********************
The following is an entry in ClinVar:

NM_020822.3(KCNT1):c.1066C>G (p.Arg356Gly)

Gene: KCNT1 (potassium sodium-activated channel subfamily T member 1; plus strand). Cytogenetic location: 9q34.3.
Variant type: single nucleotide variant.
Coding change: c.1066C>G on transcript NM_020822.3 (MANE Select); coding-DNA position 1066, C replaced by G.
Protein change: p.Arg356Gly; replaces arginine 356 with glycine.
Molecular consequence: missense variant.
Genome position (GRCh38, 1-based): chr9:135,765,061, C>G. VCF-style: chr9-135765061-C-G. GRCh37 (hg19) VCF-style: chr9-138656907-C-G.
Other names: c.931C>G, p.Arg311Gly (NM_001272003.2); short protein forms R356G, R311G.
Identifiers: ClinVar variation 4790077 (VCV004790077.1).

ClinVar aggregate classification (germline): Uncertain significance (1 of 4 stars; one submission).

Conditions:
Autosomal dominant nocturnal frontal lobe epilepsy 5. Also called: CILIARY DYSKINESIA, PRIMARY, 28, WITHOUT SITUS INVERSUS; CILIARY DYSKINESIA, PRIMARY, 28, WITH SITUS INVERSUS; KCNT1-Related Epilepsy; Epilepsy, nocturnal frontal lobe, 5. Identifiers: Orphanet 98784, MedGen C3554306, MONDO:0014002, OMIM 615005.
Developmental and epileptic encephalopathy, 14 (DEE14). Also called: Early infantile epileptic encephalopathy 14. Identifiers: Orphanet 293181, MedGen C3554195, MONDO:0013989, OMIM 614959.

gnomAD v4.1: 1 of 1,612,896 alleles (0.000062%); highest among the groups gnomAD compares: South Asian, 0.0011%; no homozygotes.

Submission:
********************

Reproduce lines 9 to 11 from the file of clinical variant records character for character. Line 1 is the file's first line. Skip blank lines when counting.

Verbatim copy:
Other names: c.931C>G, p.Arg311Gly (NM_001272003.2); short protein forms R356G, R311G.
Identifiers: ClinVar variation 4790077 (VCV004790077.1).

ClinVar aggregate classification (germline): Uncertain significance (1 of 4 stars; one submission).